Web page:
I agree! I’m their target audience (female, late teens) and I really don’t like the sugary tone. It feels patronizing.
      One thing I will say though is that I recently picked up Foreign Affairs and LOVED it. Sadly I lost my issue halfway through but I’m asking for a subscription for my birthday. If you are interested in news the major outlets aren’t covering that’s ahead of its time I highly recommend. It’s an every other month thing, so unlike with the Economist and New Yorker, I actually have time to read it! ;)

    • Lexi Mainland says...

      Great tip!

    • Jessica says...

      Completely agree with you all! It’s very flippant and it has turned me off so many times. I can’t recommend it.

    • Another news briefing you should check out is The Daily Distiller. Unlike the Skimm, it’s target market is everyone and it provides a witty and concise overview of not only news but also culture, sports, and tech (along with providing a daily cocktail recipe). It’s free as well!

  80. Alice Quin says...

    New York Times forever and always. I read their articles online every day.

  81. Caroline says...

    Really good piece- staying on top of news is a particular challenge of mine! I like BBC for breadth but not depth- their ‘neutrality’ often comes across as simply descriptive and lacking analysis. For really good commentary I go to Al-Jazeera after my sister recommended it and I was kinda blown away! I didn’t know what to expect there but ended up really enjoying the diversity of their stories/storytellers and their analyses.

  82. Tara says...

    You guys, I feel like such an idiot that I’ve never noticed The Skimm’s branding. I read it every morning for a quick overview of major news stories when I don’t have time to read news in more depth. And somehow never noticed their icon!

    • Courtney says...

      You’re not alone. I fancy myself to be quite observant and I never noticed the icon. (how?!?!) However, I still wouldn’t say that the writing style is geared toward women or that women “can’t handle serious news”, but rather towards younger/millennial/internet-people. I find that the wording does help me remember and absorb the news faster. The links and Skimm guides are also really helpful.

      I will give Nextdraft a try though per some other comments.

  83. Nicole says...

    Nextdraft is a MILLION times better than the Skimm.

    • Julie says...

      Completely agree! Next Draft provides both the top stories and off-beat articles in a humerous, gender neutral tone

    • Thanks for the recommendation, Nicole – going to check that out now!

  84. Vicki says...

    Thank you for this post! I needed some new news sources. I 100% agree with you about The Skimm branding. I love the idea and content, but feel like it’s a bit condescending. I have the same feelings about the term girl boss.

  85. lynn says...

    I’m London based and love Quartz Daily Brief, NPR Morning Edition (even if I listen to it in the afternoon), and the New Yorker.

    I subscribed to Skimm early days but then stopped because of the branding as well as the tone/language. Like Omigod, let’s not assume our readers are like idiots and need to be told how to pronounce the current Chinese premier’s name. Let’s presume that’s not the most important part of whatever the headline is.

  86. May says...

    I like Science News for the current science news. BBC yes. NY Times yes. Google News is my go news source. CNN was before page loading issues became a problem. When keeping up with the economy, its nice to read about current market agriculture news reports. I use bookmarks instead of Facebook and Twitter for news.

  87. Christina says...

    What a fantastic list, thank you so much Lexi! I tried the Skimm for about 2 weeks but I agree with you about the branding. I found it really condescending. I subscribe to the Pnut but will have to check out the other round-ups.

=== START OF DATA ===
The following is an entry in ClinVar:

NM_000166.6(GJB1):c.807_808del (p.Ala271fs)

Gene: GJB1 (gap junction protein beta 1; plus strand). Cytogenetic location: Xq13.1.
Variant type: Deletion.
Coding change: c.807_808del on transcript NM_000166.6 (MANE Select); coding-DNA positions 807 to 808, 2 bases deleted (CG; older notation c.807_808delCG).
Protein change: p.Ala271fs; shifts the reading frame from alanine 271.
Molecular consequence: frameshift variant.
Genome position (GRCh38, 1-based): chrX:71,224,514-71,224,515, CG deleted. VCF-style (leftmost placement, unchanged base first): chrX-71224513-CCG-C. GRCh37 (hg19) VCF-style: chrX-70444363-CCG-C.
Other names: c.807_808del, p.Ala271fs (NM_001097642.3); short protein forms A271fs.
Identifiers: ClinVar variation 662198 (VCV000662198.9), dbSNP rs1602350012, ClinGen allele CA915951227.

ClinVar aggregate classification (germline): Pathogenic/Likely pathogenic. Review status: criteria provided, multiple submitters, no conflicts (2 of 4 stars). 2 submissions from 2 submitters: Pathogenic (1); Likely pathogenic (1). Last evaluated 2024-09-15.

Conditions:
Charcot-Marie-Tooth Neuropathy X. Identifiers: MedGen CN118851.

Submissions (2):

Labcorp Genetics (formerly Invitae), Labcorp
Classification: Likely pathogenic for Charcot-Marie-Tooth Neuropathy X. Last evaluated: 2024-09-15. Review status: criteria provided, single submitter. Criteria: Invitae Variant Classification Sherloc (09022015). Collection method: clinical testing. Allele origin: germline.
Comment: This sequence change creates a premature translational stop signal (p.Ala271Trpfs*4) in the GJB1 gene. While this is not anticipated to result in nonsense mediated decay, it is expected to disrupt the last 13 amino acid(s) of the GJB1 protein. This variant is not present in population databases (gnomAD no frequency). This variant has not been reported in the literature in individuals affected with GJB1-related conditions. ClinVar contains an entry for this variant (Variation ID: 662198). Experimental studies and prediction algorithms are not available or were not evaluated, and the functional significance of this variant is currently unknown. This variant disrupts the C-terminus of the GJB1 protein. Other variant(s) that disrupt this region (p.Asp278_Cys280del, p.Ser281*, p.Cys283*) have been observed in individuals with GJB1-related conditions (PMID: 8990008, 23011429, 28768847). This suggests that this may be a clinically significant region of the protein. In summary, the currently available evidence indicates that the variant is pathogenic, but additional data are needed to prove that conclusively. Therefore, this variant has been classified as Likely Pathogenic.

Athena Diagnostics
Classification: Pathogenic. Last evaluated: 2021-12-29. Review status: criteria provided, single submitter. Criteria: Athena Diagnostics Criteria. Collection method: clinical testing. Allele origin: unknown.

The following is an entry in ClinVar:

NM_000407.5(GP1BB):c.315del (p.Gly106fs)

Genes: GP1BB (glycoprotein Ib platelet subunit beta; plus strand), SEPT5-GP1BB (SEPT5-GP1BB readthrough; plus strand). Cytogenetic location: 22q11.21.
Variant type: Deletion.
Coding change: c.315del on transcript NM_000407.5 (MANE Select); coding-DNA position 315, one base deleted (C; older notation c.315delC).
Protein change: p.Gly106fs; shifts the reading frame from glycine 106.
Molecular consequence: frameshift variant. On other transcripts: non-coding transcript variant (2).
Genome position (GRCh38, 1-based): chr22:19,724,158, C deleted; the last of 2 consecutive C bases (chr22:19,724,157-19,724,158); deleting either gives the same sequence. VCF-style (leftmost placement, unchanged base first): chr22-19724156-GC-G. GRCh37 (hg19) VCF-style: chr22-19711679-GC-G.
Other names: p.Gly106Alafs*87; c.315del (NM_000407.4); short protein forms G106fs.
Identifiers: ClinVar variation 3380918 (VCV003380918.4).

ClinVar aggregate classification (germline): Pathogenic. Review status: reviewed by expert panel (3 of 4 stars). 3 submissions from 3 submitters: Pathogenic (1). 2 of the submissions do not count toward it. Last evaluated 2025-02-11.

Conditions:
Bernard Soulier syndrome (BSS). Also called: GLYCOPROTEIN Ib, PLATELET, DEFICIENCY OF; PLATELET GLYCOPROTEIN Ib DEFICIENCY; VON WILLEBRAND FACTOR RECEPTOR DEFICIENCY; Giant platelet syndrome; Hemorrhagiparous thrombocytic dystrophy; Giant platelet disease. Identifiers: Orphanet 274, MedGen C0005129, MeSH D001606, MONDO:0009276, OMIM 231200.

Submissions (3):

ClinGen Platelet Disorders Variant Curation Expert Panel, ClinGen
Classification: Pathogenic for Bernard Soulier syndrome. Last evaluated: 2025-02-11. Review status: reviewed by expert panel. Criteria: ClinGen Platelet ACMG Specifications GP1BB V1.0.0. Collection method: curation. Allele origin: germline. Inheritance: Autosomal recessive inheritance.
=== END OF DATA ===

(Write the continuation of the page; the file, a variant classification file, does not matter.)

88. Lyndsee says...

    Yes! I love the Skimm, but why is the branding so gendered. Like, don’t both men AND women appreciate a fun, quick overview of the news? Reminds me of those hilarious pink pens made “just for her.”

    • Summer says...

      I agree – I don’t see it speaking to women as much as the younger generation. Regardless, I love the Skimm (and NPR and nightly news)!

  89. Kelcey says...

    I’ve had friends recommend The Skimm, but I just can’t get over the branding. It’s borderline insulting.

    • Emma says...

      To me, it crosses that border.

    • Emily says...

      Yes, that was my reaction too! I subscribed for a while but couldn’t get over it.

    • Nicky says...

      I agree, and i’m probably their target demographic. For those looking for something like it but with a different tone, I much prefer the New York Times free email newsletters. It delivers daily to your inbox just like The Skimm.

    • Claire says...

      yes!! i feel the same way. i’m happy for the skimm that they’ve found an expansive audience (proves there is a need for that style of news report), but i am not in their target audience in terms of their branding and content. feels way too sugary and not substantive. if it wasn’t for their female-geared branding, i wouldnt have such a problem with it existing!

  90. Thank you for the great list, I will definitely sign up for a couple of those newsletters! Also, this may sound crazy when you’re talking about serious news, but I really miss Jon Stewart from “The Daily Show.”

    • Trish O says...

      i miss Jon Stewart, too

    • Me three. John Oliver fills some of that hole in my heart, but not all. And he’s not on often enough!

    • Have you watched it with Trevor Noah? Jon Stewart leaving was the end of an era, but Noah hasn’t missed a beat. It’s 100% still worth the watch.

  91. I also subscribe to the NYT and WSJ, but online–I’m in France. I miss the serendipity of stumbling across something that catches my eye on a page, the way you do when you thumb through a paper paper. But I’m just glad I can get them at all. I also like Quartz and sometimes read the Economist and the New Yorker (I used to subscribe but it was just too expensive overseas, and that thing about magazines piling up happens online, too). NPR is another must while I work out. I’m not one for TV news, but I watch it in French since I live here, and also read la Depeche du Midi and le Figaro.